News & Awards

*  Rick Vierstra receives WARF Innovation Award for phytocrome mutations.

*  Xin Sun receives grant to study the genomic variations that contribute to the development of asthma.

*  Chris Hittinger receives $2 million to study yeast biodiversity.

*  Kate O'Connor-Giles receives McKnight Technological Innovations in Neuroscience award.

Welcome to the University of Wisconsin-Madison Laboratory of Genetics.  The Laboratory of Genetics is comprised of two sister departments that function as one.  The Department of Genetics in the College of Agricultural and Life Sciences was founded in 1910 and is the oldest genetics department in the country.  The Department of Medical Genetics, which recently celebrated its fiftieth anniversary, is housed within the School of Medicine and Public Health.  Our mission is to address fundamental problems in genetics as they relate to medicine, agriculture, and basic knowledge of biology. 

The Laboratory of Genetics is also home to the Genetics Training Program, with over 80 faculty trainers from diverse departments on campus that together provide graduate students diverse opportunities in modern genetics research.  Please visit our pages to find out more about us.

Michael Culbertson
Chair, Laboratory of Genetics




 

  • A school of young Zebra Fish from Pelegri Lab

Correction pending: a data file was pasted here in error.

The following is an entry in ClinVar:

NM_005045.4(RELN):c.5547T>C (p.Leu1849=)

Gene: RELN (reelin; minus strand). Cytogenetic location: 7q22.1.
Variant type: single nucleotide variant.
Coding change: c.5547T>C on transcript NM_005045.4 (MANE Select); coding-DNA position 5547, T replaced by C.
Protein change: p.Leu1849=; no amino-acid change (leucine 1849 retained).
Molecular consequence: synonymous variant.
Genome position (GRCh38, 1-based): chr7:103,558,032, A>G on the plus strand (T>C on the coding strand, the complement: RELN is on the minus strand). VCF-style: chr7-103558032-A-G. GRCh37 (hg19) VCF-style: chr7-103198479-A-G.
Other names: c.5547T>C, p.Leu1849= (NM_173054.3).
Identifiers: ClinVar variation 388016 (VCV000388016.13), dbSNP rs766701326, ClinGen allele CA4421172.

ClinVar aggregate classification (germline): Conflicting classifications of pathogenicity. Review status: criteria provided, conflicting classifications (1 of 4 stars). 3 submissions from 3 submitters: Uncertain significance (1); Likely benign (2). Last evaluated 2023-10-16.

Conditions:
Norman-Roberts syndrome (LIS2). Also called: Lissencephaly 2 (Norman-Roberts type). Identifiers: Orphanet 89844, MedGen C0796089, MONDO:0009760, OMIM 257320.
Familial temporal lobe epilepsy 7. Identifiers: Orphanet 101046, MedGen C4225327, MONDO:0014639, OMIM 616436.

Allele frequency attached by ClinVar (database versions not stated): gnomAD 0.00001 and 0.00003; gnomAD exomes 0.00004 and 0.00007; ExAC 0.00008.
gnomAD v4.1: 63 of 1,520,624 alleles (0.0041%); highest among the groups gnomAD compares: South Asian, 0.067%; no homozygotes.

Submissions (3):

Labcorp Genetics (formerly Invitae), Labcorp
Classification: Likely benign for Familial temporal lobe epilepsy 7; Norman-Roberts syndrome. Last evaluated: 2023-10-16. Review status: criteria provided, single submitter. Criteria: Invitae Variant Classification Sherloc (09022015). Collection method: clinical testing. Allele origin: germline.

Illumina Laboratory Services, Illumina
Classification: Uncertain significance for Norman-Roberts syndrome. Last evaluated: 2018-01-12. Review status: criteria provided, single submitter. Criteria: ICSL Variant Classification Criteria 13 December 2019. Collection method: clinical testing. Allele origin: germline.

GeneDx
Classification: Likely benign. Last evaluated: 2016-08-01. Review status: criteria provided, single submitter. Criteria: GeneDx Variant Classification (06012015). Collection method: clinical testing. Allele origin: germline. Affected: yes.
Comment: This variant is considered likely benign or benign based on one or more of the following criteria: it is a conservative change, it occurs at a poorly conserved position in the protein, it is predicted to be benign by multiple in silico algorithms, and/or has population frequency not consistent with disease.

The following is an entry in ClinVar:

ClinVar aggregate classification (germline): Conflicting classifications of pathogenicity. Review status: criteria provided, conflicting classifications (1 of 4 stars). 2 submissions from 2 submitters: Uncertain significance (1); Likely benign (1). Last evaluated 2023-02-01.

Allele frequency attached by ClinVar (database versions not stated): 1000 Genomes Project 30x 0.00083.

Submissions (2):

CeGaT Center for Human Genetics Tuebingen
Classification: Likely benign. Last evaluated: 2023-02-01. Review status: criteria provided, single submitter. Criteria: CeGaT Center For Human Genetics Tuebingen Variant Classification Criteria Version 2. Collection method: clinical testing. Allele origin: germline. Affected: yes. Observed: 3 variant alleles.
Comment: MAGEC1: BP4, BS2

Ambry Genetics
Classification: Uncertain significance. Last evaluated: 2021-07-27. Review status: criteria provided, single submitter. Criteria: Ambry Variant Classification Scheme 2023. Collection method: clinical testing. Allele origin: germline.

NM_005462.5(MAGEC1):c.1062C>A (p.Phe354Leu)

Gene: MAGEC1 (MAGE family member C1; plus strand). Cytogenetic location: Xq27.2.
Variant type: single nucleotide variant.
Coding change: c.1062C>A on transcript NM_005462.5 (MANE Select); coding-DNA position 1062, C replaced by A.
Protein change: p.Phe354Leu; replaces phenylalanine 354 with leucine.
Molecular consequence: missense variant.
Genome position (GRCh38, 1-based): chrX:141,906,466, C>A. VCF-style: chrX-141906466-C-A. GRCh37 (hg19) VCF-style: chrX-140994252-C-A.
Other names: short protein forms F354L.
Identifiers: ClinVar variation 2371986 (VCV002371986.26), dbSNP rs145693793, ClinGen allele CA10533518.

A school of young Zebra Fish from Pelegri Lab, photo by Isaac Knoflicek

  • A robotic camera tracks the growth of plants for Masson Lab

    A robotic camera tracks the growth of plants for Masson Lab, photo by Isaac Knoflicek

  • Undergraduate Alice Krist helps youngsters use a microscope to look at zebra fish embryos.

    Undergraduate Alice Krist helps youngsters use a microscope to look at zebra fish embryos, photo by Jeff Miller

  • Shiguo Zhou (left) and David C. Schwartz look at the path that blue laser light follows

    Shiguo Zhou (left) and David C. Schwartz look at the path that blue laser light follows, photo by Jeff Miller

  • Fruit Fly Research

    UW-Madison researchers say fine control of genome editing in fruit flies promises to provide new insights into embryonic development, nervous system function, and the understanding of human disease. Photo by Jeff Miller.

  • Genetics Entrance Artwork

    Genetics Entrance Artwork, photo by Bryce Richter

  • Mice

    Three-week-old house mice in an animal cage in the research lab of Bret Payseur, photo by Jeff Miller

  • Gasch Meeting

    Gasch Meeting, photo Jeff Miller

  • Biotech Sculpture

    Etched glass at the entrance to Genetics Biotechnology Center, photo by Michael Forster Rothbart

    Laboratory of Genetics Events